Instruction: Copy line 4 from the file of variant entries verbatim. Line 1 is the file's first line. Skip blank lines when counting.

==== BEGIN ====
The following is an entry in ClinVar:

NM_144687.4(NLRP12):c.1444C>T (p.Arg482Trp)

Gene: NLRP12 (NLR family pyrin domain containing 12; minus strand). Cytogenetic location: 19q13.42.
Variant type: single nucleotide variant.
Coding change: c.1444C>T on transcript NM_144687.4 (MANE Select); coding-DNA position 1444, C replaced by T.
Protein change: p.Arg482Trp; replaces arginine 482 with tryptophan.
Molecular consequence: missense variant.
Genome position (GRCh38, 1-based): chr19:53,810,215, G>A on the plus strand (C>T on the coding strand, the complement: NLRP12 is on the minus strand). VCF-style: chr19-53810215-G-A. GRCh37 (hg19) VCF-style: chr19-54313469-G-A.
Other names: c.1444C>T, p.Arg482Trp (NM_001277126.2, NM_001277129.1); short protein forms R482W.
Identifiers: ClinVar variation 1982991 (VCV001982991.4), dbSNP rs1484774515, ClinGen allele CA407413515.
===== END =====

Variant type: single nucleotide variant.